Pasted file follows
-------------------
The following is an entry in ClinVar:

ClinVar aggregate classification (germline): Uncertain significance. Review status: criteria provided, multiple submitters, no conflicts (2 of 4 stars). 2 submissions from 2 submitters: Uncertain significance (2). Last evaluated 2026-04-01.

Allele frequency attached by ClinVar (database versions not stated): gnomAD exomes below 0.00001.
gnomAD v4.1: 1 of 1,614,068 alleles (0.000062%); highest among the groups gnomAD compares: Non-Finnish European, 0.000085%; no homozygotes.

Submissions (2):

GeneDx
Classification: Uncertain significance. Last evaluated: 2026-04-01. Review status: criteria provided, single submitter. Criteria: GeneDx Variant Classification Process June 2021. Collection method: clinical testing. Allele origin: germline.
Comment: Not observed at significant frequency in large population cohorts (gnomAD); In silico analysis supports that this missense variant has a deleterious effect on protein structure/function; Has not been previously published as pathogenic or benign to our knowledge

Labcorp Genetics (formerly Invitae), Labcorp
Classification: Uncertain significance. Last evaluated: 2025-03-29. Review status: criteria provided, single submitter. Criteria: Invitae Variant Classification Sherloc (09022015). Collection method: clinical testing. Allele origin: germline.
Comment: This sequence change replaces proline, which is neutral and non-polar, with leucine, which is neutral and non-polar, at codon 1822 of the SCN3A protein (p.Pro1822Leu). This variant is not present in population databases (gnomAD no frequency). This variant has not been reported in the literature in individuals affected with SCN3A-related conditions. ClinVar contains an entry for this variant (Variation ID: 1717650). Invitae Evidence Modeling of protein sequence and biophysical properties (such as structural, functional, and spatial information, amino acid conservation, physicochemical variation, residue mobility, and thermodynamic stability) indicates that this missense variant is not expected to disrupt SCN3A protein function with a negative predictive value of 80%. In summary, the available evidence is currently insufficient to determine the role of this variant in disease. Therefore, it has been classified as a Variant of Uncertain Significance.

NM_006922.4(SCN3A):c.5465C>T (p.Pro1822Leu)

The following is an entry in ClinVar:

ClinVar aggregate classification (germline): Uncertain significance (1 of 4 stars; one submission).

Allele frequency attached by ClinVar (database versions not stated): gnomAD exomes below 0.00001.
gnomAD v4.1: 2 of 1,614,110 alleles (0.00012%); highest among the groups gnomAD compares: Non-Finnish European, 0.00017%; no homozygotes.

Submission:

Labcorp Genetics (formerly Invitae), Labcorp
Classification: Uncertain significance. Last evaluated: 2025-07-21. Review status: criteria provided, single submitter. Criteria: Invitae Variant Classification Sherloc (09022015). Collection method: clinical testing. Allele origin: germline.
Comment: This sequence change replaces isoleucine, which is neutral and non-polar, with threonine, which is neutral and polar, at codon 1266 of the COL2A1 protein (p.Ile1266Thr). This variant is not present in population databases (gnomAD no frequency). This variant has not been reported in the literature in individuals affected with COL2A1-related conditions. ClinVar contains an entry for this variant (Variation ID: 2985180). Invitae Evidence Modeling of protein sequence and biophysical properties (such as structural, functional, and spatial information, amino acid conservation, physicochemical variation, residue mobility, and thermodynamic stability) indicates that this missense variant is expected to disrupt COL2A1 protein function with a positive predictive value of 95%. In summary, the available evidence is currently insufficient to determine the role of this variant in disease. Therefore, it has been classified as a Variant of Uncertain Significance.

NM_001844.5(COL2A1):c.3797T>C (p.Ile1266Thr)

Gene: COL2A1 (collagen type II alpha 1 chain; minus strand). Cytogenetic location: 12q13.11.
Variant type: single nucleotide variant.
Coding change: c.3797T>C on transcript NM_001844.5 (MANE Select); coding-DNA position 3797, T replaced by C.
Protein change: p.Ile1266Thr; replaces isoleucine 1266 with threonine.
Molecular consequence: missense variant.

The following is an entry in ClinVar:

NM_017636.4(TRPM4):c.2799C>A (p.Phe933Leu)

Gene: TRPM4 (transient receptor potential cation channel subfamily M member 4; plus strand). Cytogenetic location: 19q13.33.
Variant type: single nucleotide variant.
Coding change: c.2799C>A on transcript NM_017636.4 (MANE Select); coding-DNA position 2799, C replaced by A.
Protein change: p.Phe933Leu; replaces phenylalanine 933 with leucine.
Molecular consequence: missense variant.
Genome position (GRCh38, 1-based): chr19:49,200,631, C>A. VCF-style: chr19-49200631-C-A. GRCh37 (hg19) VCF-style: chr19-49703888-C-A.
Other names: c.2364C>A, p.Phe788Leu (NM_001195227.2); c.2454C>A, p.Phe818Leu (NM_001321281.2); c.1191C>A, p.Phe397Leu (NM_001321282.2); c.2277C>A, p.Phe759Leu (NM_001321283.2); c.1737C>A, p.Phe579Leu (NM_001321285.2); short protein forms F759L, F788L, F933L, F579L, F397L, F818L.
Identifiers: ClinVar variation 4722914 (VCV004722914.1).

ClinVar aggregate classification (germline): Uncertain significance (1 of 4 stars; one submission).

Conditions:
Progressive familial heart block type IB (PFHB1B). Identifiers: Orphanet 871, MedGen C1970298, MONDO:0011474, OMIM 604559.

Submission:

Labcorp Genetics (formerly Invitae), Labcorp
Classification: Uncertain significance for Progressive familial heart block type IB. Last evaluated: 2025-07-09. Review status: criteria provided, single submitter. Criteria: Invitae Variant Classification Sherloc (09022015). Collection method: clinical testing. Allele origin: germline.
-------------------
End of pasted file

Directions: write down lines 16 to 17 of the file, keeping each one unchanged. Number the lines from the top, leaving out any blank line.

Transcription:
gnomAD v4.1: 2 of 1,614,110 alleles (0.00012%); highest among the groups gnomAD compares: Non-Finnish European, 0.00017%; no homozygotes.

Submission: